Many organizations are now sending more pulse surveys than they ever have before to determine how employees are feeling and what they may need assistance with.
Leaders are starting to value staff communication more
When I began my own corporate communications career more than 20 years ago, the internal communications function in many organizations did not enjoy the same status as external communications functions such as media relations, government relations, public relations and stakeholder management. Many times it was seen as an afterthought - the final thing that comms teams ticked off a to-do list after they took care of the other functions first.
And it wasn’t just senior leaders like CEOs and executives with this attitude - quite often it would come from the senior communications managers in the company too. It reflected in part traditional hierarchies within organizations where it was decided that employees didn’t need to know everything that was going on. It was also seen by some as somehow not as ‘glamorous’ as other comms functions.
I’ve always maintained that communicating with staff should always be at the center of all communications strategies.
Poor, or no, internal comms leads to:
- lower levels of engagement
- lower morale
- cynicism; and
- resentment when employees of a company feel like they are the last to know something important about their organization.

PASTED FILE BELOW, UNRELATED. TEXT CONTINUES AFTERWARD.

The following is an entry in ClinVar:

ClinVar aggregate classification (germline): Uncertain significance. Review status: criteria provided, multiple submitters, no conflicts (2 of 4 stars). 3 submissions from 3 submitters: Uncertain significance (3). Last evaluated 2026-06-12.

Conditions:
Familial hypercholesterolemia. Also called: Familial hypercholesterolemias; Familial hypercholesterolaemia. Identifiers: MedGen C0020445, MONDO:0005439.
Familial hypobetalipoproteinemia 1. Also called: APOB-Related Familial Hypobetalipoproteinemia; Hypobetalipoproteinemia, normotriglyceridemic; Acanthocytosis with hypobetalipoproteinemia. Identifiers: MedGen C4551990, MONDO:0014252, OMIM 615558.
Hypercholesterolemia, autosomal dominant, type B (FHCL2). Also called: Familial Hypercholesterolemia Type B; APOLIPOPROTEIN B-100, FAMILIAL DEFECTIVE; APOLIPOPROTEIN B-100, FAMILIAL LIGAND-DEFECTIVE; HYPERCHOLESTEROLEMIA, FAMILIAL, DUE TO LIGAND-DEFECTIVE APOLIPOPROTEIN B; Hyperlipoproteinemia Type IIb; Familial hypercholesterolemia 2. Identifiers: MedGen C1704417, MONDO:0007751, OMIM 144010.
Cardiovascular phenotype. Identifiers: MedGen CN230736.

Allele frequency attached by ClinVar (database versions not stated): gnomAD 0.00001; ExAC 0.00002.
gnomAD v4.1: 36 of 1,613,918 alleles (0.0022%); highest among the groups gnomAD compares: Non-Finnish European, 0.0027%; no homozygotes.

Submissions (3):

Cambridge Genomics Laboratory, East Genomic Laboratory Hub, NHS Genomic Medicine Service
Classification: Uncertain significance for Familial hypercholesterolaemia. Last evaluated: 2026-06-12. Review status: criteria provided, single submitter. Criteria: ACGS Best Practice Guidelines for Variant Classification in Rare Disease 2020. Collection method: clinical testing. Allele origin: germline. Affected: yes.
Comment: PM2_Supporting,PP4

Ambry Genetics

(They do not like to hear it second-hand from the media, social media, or from someone outside the organization!)
And the bottom line is that your external communications, branding, messaging and client interactions cannot be authentic if your employees are not informed enough to do so.
While internal communications has increasingly been gaining in importance in many organizations over the past two decades, the pandemic has been a catalyst for supporting rapid change in the workplace in this space.
DeskAlerts recently surveyed internal communications professionals and asked if they feel the management of their companies value internal communications more now than they did before the pandemic. The majority of respondents - 76% - said yes.
Leaders are learning that they need to communicate better, in an authentic voice, in a timely manner and in new ways to reach their employees, and many are embracing it enthusiastically.
The legacy of COVID-19 on internal communications
Many people expect when the pandemic is over, life will go back to being the same as it was. This is unrealistic. The pandemic has shown that different ways of working are possible, and many people will be reluctant to give up the flexibility and work/life balance that they’ve experienced since the pandemic began.
Some of the long-term trends in internal communications may be:
- Continued use of digital platforms as remote work becomes the “new normal”
- Employees expecting more communications about morale and mental health via their internal comms channels as they’ve become used to it and find it beneficial
- More targeted and real-time communications. This includes internal comms teams segmenting internal audiences and personalizing the messages they sent people so that irrelevant information is minimized
- An increasing scope of internal communications professionals roles and responsibilities in their organizations - in many cases a ‘seat at the table” they didn’t enjoy before.
Has your organization’s approach to internal communications changed as a result of COVID-19? Share your experiences with us below.